Diversity and Popularity in Social Networks
Homophily, the tendency of linked agents to have similar characteristics, is an im- portant feature of social networks. We present a new model of network formation that allows the linking process to depend on individuals types and study the impact of such a bias on the network structure. Our main results fall into three categories: (i) we compare the distributions of intra- and inter-group links in terms of stochastic dominance, (ii) we show how, at the group level, homophily depends on the groups size and the details of the formation process, and (iii) we understand precisely the determinants of local homophily at the individual level. Especially, we ¯nd that popular individuals have more diverse networks. Our results are supported empirically in the AddHealth data looking at networks of social connections between boys and girls.
|Date of creation:||Jan 2009|
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|Contact details of provider:|| Postal: Center for Mathematical Studies in Economics and Management Science, Northwestern University, 580 Jacobs Center, 2001 Sheridan Road, Evanston, IL 60208-2014|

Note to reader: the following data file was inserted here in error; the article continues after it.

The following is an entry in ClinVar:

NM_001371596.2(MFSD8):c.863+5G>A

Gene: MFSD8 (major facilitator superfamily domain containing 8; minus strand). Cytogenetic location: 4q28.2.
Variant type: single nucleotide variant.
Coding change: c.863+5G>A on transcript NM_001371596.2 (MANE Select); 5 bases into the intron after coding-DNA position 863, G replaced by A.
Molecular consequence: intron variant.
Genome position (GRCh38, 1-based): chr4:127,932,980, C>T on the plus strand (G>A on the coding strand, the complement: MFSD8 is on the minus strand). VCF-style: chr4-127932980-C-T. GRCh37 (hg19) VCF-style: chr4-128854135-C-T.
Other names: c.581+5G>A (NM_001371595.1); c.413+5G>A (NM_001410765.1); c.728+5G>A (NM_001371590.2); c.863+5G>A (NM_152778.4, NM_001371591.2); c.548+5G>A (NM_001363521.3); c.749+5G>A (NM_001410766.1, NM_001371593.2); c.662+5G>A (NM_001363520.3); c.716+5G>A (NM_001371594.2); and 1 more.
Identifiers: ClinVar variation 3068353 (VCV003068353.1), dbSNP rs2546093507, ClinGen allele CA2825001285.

Web page: http://www.kellogg.northwestern.edu/research/math/
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- Matthew O. Jackson & Brian W. Rogers, 2007. "Meeting Strangers and Friends of Friends: How Random Are Social Networks?," American Economic Review, American Economic Association, vol. 97(3), pages 890-915, June.
- Sergio Currarini & Matthew O. Jackson & Paolo Pin, 2009.
"An Economic Model of Friendship: Homophily, Minorities, and Segregation,"
Econometric Society, vol. 77(4), pages 1003-1045, 07.
- Sergio Currarini & Paolo Pin & Matthew O. Jackson, 2007. "An Economic Model of Friendship: Homophily, Minorities and Segregation," Working Papers 2007_20, Department of Economics, University of Venice "Ca' Foscari".
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